Microservice Architecture (MSA) is entering the stage at a time when
Representational State Transfer (REST) is gaining widespread adoption and being
seen by many as the preferred choice over SOAP. We should not associate SOA with SOAP because we can and do use REST
with SOA. We have to be careful to
separate the technical implementation from the pattern when we are considering
Let’s look at a few patterns in the flow that may be found
in an online retailer. Quite simply an
Order Capture system may receive orders. That system needs to validate the payment details and to do this, needs
to leverage a Credit Validation Service. Once the payment is validated, the order needs to be sent to a
Wharehouse Management System which is an internal system in the
enterprise. Finally when the order is
picked and packaged a shipping service might need to be called select a shipper
and create the shipping label.
The topology might look like the following:
Figure 1 Customizing the Monolith
Essentially the Order Capture System has been customized and
includes a workflow to complete the following business process:
Figure 2 SalesOrder Process
This may be considered a simple, contained unit and may be somewhat
easy to implement if we have a good skill-set in our Order Capture System and
even more so if our Order Capture System provides for extensibility. Generally a conversation with the application
provider will tout how easy it is to use the extensibility framework to
implement a business process. We are
faced with a few challenges in this approach however.
Service Oriented Architecture came about to promote loose
coupling for reusability. In a nutshell,
SOA is an architectural pattern where the services are self-contained units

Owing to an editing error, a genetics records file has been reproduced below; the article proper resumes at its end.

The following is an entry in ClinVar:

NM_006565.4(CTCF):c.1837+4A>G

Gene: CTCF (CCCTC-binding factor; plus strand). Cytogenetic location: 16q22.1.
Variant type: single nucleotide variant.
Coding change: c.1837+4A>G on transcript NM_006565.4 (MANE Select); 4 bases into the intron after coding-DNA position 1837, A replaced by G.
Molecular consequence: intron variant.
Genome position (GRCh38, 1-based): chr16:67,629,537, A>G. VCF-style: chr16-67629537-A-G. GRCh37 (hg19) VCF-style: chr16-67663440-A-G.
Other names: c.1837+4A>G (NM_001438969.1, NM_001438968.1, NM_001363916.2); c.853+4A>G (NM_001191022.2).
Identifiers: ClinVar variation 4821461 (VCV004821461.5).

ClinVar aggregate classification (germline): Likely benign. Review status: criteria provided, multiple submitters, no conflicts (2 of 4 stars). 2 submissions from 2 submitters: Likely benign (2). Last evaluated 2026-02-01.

that communicate with each-other via communication protocols.
As Service Oriented Architecture gained popularity, software
vendors delivered “integration platforms” to help create services and to
integrate applications. Let’s look at an
example of using an integration platform below
Figure 3 Using an Integration Platform
As we review Figure 3, we can see the following benefits:
As we use an integration platform, we discover that we have
not eliminated the monolithic pattern completely and we do have some
With the challenges in mind, some may now claim that
Microservices architecture now completes what SOA intended so let’s take a look
at our example from an “extremely microservices” approach.
Figure 4 Microservice Approach (Event Driven Architecture)
As you look at this diagram, you may say “Wow! That looks like a huge mess of spaghetti
integration” and on some levels, you may be right. Let’s walk through this diagram to understand
what is happening.
First, like our Integration Platform approach, the Order
Capture System has been extended with the same points with “Order Created” and
receiving either a “Payment Rejected” or “Order Shipped” response but with a
slightly different implementation.
Before we continue, we should note this is what we would